Henry Ary (1807-1859)
The resident artist of Hudson, New York in the mid-19th century and a key artist in the Hudson River School of painting, Henry Ary had moved to Hudson in the 1840s from his home town of Providence, Rhode Island.
Henry Ary is most noted for his town views of Olana and for nearby Mount Merino. Sanford Gifford was often his sketching partner, and Ary is credited with having influence on the quality of the early painting of Gifford, who became much more famous than Ary. Another artist who learned much from Ary was John Bunyan Bristol, who also lived and painted in the Olana area.
In 1831, Henry Ary was painting portraits in Albany, and three years later moved to the Catskills where Thomas Cole encouraged him to paint landscapes. By 1845, he was living in Hudson, New York and began exhibiting his landscapes at the National Academy of Design.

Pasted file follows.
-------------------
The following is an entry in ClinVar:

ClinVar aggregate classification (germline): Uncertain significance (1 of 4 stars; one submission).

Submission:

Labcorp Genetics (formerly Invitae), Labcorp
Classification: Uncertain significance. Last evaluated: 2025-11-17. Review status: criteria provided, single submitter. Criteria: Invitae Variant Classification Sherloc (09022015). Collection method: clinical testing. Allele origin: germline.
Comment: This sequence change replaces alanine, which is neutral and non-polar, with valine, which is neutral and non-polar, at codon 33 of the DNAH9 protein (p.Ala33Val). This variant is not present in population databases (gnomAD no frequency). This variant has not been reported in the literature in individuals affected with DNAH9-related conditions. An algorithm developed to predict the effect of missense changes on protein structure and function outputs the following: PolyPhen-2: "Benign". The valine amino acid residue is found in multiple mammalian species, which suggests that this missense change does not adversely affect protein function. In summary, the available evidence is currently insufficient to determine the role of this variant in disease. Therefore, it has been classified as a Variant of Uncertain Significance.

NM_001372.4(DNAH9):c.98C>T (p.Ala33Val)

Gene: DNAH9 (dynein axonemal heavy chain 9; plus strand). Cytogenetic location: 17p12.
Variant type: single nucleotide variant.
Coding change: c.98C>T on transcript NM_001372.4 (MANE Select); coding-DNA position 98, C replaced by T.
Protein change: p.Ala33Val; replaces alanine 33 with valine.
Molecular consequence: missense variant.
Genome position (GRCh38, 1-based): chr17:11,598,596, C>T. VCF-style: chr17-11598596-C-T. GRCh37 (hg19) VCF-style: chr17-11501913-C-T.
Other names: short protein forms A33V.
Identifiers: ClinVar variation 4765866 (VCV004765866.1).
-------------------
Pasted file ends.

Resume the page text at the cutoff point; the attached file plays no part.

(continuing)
He became one of the first Hudson River painters to note the growing presence of commerce and industry in the landscape, and he viewed this aspect as a harmonious part of nature.
In 1854, Henry Ary became instructor in painting and drawing at the newly established Hudson Female Academy.
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